During the Republican Party nomination process, Donald Trump infamously boasted that he could shoot somebody on New York’s Fifth Avenue and he wouldn’t lose any voters.
I was struck by shifting narratives over the past couple of days how that would play out. Imagine if Donald Trump did shoot somebody on Fifth Avenue?
The first thing you heard about it would be indistinct: “a shooting”, something about the President. Then footage from people’s phones would appear on Facebook and Twitter. There would be a kind of sick relief that the US President hadn’t been killed (with all the implications of civil conflict that carries) and a shocked realisation that he had actually shot somebody.
What happens next would be the comprehensible part. The exact events would be unclear and Trump’s motives would be unclear and the whole thing would feel unbelievable (naturally because it isn’t something likely to happen) but there wouldn’t be any moral doubt here. Clearly you can’t go around shooting people no matter who you are — least of all the President of the United States.
There would be a moment of bipartisan certainty and clarity. Trump would need to answer for what he had done. The circumstance would be surreal but the reaction would feel “normal” despite the unprecedented events.
There would be questions obviously. Some people would not unreasonably ask why the New York Police Department hadn’t immediately arrested Trump. Other would not unreasonably counter that obviously the Secret Service would have whisked him away — that’s their job regardless. It’s around this point you’d see the start of strangeness that follows. “It’s unfair to attack the police.” Somebody notable will say and briefly there will be an argument about that. Nobody will yet know the exact sequence of events yet but there will be competing scenarios appearing.
“We musn’t rush to judgement” somebody will say. They mean “we musn’t rush to judge whether the police should have immediately arrested Trump” or “we musn’t rush to judge whether the Secret Service should have stopped Trump shooting somebody”. It’s not an unreasonable point but its the start of a narrative roller coaster which will cast people as falling into two groups: those who “rush to judgement” and those who don’t. That casting into two groups will itself have little basis in fact and will ironically be its own kind of rush to judgement.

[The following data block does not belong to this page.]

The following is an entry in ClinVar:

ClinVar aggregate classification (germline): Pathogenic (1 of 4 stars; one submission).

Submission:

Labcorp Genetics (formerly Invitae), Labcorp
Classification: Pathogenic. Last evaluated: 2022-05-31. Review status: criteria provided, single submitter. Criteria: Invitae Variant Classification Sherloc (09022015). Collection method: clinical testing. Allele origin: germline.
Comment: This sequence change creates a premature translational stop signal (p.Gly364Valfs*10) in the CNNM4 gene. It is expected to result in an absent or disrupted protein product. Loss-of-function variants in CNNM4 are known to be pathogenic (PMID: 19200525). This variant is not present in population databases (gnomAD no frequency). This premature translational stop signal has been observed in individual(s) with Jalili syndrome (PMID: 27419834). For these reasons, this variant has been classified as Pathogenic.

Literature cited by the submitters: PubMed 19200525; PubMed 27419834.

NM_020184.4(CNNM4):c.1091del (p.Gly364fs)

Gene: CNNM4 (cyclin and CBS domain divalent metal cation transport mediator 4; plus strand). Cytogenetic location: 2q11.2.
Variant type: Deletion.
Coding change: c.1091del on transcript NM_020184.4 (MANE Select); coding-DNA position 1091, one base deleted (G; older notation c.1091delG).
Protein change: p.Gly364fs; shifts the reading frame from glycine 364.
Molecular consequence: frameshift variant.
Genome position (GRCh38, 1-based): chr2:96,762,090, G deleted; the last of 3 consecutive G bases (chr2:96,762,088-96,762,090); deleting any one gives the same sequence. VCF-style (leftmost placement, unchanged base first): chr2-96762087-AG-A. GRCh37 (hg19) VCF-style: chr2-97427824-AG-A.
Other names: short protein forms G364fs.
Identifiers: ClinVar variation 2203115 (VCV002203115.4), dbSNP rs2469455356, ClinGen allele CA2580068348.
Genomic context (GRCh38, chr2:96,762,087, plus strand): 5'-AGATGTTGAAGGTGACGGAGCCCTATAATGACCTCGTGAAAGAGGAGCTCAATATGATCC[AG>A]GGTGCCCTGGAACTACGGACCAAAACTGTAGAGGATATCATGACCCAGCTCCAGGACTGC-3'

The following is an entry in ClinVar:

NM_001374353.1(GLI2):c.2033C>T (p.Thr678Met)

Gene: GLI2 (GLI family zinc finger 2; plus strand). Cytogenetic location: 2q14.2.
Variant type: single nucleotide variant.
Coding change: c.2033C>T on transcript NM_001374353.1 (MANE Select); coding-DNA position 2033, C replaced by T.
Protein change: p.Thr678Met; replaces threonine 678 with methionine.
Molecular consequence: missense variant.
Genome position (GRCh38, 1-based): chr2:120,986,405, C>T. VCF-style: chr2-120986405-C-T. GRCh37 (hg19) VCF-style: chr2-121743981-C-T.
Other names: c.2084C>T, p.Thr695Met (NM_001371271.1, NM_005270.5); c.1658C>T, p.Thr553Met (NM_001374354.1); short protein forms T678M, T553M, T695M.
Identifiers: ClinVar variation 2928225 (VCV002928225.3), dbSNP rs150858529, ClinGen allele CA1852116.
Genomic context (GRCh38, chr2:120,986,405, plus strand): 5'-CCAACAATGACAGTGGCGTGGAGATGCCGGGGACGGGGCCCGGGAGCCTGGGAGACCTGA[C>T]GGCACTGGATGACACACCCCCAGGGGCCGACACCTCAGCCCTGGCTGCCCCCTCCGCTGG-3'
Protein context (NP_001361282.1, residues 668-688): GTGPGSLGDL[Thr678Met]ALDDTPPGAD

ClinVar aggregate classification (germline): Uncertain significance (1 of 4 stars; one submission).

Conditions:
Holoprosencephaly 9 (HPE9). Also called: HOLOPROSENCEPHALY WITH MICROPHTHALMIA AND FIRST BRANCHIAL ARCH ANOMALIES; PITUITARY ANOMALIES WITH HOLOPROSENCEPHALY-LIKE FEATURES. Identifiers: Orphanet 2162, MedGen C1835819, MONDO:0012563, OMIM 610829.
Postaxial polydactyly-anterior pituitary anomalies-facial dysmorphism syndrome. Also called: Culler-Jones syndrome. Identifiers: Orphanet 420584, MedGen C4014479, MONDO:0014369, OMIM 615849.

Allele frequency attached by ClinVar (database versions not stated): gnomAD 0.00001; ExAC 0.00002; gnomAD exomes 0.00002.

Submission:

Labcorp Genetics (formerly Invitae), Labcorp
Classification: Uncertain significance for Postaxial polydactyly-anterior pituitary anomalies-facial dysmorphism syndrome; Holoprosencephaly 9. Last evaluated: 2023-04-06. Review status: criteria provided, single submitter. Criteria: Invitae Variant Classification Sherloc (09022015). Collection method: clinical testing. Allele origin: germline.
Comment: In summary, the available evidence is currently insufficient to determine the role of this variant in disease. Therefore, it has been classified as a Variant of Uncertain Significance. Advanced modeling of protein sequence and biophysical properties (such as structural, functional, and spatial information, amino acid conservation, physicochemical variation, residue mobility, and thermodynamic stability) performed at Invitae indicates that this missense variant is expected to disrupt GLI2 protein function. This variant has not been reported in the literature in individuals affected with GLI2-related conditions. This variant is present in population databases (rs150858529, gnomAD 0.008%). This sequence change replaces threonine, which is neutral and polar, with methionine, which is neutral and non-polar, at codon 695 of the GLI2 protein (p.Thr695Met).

It’s around about now that we first begin to learn about the victim. This part will be heartbreaking. They’ll be a person who had a life. Briefly that moral clarity will re-assert itself as people see that it is a terrrible that a real person (made more real that they had a name) was shot. There will be more bipartisan calls that Trump answers for what he did. Somebody will point out again that the police didn’t arrest him, somebody will point out all the young black men shot by the police in the past year for far less cause. It’s a reasonable point — it is rhetorical, the implication isn’t that police should summarily execute people more consistently but that they shouldn’t do so at all. It will soon get twisted into something else. It will be called “mob justice”, even though Trump is safely in the Whitehouse under guard and there’s no actual danger of somebody from Twitter dragging him off to a kangaroo court. Supposedly wise heads will nod about “due process” even though there appears to zero danger of Trump being prosecuted too quickly. Indeed the clock is ticking for the NYPD to get forensic evidence from Trump.